Debates also took place in the 1920s music press about the ways in which film techniques might be incorporated into operatic performance. Prophetically, it was widely anticipated that film technology might at some point in the future be used as a scenic device. There were also discussions about the possibility of projecting the words of an opera onto a screen beside the stage, rather like the intertitles used in a silent film. The idea was not to provide a translation – operas were almost always sung in English anyway, except at Covent Garden – but simply to aid audibility. The concept was picked up with curiosity in the music press, if not with unanimous enthusiasm: some critics viewed it as a democratising strategy, others as an indictment of singers’ diction. Surtitles were not in practice adopted in opera houses until the 1980s and the debate about their desirability continues to rumble on today. English National Opera’s use of surtitles for performances of operas in English regularly prompts arguments on social media and angry letters to the pages of Opera magazine.
Journalists of the 1920s regularly asked high-profile singers whether they might be tempted to pursue a career in film. Some were open about their ambition, however unlikely it was to come to anything. In 1923 Luisa Tetrazzini confided to an interviewer that her greatest ambition was to be a film actress and, specifically, to appear in a Western alongside the actor William S. Hart. Musical Mirror responded by publishing a cartoon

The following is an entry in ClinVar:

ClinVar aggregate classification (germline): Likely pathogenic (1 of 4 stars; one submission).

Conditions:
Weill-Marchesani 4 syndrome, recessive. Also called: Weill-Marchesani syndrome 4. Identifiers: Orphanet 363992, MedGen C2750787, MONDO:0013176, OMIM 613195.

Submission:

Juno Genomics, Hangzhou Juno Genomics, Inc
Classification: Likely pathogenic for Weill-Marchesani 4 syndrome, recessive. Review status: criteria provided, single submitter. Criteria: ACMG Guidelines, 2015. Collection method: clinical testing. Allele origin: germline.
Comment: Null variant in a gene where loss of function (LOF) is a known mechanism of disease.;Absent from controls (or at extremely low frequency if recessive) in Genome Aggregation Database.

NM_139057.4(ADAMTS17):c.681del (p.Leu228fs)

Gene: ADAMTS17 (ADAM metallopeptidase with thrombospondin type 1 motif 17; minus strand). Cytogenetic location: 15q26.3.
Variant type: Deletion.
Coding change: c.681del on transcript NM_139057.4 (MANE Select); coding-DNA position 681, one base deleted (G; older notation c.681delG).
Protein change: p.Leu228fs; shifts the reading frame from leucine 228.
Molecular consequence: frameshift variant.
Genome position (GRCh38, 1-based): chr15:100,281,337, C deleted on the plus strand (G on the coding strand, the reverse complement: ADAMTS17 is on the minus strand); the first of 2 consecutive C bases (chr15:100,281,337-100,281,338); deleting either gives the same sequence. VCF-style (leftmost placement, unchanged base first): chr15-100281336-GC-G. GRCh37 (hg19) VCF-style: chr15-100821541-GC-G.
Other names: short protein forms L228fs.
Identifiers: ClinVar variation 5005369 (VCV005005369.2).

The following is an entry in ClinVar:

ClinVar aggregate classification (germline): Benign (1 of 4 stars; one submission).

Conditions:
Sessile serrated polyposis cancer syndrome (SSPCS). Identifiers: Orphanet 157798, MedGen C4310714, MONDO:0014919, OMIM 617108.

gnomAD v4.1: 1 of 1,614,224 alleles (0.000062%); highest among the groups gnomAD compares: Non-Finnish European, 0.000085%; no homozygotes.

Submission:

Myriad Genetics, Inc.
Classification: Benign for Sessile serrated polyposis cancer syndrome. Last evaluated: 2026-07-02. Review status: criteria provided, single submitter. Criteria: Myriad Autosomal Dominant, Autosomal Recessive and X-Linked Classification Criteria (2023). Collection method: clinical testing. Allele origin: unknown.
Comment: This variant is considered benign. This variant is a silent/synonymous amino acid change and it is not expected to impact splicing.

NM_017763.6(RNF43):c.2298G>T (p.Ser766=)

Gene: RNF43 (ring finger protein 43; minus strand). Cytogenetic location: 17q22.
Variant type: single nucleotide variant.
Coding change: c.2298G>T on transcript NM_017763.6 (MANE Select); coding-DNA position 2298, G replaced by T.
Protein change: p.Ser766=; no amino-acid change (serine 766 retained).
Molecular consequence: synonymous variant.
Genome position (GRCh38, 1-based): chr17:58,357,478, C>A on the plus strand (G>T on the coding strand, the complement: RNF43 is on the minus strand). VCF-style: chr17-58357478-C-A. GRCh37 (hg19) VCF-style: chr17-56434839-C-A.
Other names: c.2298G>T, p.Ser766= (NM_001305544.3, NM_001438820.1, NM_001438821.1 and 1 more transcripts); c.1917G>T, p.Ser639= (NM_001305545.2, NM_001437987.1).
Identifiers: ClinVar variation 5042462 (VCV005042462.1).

of her dressed as a cowboy and shooting a gun, headed ‘The girl of the golden West’, a pun on Puccini’s opera of the same name. The idea of the ageing and ample-figured Tetrazzini becoming a film star was far fetched, but glamorous young singers in the United States were already appearing on the silver screen: Geraldine Farrar, for example, had starred in Cecil B. DeMille’s Carmen, a silent film of 1915.
Opera singers provided fodder for the human interest stories that were such a distinctive feature of the burgeoning popular press. Newspapers such as the Daily Mail and the Express published a surprising amount of serious opera criticism during this period. The more popular press, such as the Daily Mirror, also reported operatic news but were more interested in how much stars were paid, their fashion choices and, in particular, any instances of diva-like bad behaviour. A notorious ‘spitting’ incident in Vienna, involving the temperamental Maria Jeritza and a fellow cast member whom she had insulted, received particularly high-profile coverage across the press.